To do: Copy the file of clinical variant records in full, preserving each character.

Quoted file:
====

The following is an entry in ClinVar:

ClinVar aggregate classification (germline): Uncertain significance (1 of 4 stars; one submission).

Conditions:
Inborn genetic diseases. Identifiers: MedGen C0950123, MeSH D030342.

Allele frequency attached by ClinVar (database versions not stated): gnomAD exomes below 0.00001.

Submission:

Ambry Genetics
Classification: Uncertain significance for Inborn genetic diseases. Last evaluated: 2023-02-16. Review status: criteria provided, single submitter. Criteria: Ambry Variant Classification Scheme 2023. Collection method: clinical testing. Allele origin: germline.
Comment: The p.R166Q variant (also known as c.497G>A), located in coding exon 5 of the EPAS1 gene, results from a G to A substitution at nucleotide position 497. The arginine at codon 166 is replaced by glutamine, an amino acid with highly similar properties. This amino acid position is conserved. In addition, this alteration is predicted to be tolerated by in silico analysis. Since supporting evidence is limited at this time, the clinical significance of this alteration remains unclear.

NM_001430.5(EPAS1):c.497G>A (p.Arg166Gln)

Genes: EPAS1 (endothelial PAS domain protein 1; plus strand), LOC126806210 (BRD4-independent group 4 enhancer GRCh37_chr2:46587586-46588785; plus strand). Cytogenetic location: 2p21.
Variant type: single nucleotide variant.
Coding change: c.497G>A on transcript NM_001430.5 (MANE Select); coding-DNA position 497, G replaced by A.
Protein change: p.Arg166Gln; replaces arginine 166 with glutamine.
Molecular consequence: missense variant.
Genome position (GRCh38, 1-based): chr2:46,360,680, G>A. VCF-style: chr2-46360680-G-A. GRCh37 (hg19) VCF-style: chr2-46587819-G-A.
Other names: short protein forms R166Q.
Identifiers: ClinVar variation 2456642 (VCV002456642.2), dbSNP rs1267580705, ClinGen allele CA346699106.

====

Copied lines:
The following is an entry in ClinVar:

ClinVar aggregate classification (germline): Uncertain significance (1 of 4 stars; one submission).

Conditions:
Inborn genetic diseases. Identifiers: MedGen C0950123, MeSH D030342.

Allele frequency attached by ClinVar (database versions not stated): gnomAD exomes below 0.00001.

Submission:

Ambry Genetics
Classification: Uncertain significance for Inborn genetic diseases. Last evaluated: 2023-02-16. Review status: criteria provided, single submitter. Criteria: Ambry Variant Classification Scheme 2023. Collection method: clinical testing. Allele origin: germline.
Comment: The p.R166Q variant (also known as c.497G>A), located in coding exon 5 of the EPAS1 gene, results from a G to A substitution at nucleotide position 497. The arginine at codon 166 is replaced by glutamine, an amino acid with highly similar properties. This amino acid position is conserved. In addition, this alteration is predicted to be tolerated by in silico analysis. Since supporting evidence is limited at this time, the clinical significance of this alteration remains unclear.

NM_001430.5(EPAS1):c.497G>A (p.Arg166Gln)

Genes: EPAS1 (endothelial PAS domain protein 1; plus strand), LOC126806210 (BRD4-independent group 4 enhancer GRCh37_chr2:46587586-46588785; plus strand). Cytogenetic location: 2p21.
Variant type: single nucleotide variant.
Coding change: c.497G>A on transcript NM_001430.5 (MANE Select); coding-DNA position 497, G replaced by A.
Protein change: p.Arg166Gln; replaces arginine 166 with glutamine.
Molecular consequence: missense variant.
Genome position (GRCh38, 1-based): chr2:46,360,680, G>A. VCF-style: chr2-46360680-G-A. GRCh37 (hg19) VCF-style: chr2-46587819-G-A.
Other names: short protein forms R166Q.
Identifiers: ClinVar variation 2456642 (VCV002456642.2), dbSNP rs1267580705, ClinGen allele CA346699106.